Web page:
Ps, who exported cotton to France, sought to challenge a Council decision to allow the French government to impose quotas on cotton imported to France from Greece. Ps argued that because they were the dominant undertakings exporting cotton from Greece to France, had been so for a long time, and that there were strong barriers to entry, such as factory costs etc, they constituted an individually identifiable class and that the activity was not one that anyone could just take part in (seems to make sense from economic POV). ECJ rejected this and denied standing.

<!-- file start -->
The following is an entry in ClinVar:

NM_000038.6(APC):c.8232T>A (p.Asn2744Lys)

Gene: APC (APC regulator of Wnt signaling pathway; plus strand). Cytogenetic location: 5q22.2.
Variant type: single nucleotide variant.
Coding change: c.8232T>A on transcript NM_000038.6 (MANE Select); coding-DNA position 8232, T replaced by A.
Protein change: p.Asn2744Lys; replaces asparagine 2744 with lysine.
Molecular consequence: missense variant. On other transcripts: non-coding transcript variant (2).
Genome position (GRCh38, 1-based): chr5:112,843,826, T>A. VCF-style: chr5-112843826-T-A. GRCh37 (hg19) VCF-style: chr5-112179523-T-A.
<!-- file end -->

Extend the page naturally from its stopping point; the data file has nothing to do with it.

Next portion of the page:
ECJ: the need for national implementation of the decision is insufficient to rule out the possibility of a decision ‘directly affecting’ Ps. Also the fact that the French govt could have theoretically chosen not to take advantage of the power to impose quotas did not prevent the decision from directly affecting Ps, since the French always intended to use those powers, so that it cannot be argued that it was the national, rather than EC decision which affected Ps directly. Therefore Ps were directly affected by the decision. HOWEVER there was no ‘individual concern’: The export of cotton was merely “a commercial activity which can be carried on by any enterprise at any time. It follows that the disputed decision concerns the applicants in the same way as any other firm which is, actually or potentially, in an identical situation.” The only exception is for companies who had concluded contracts before the decision was reached and notified to those companies, and whose contracts were supposed to be performed in the period after the quotas were in fact brought in. Those companies were individually concerned as they are distinct from all the others. This judgment is good on what is meant by ‘directly affected’, but wrongly follows Plaumann on ‘individual concern’: it is economically wrong to say that anyone could enter the export market as there are barriers to entry! Same objections to Plaumann apply.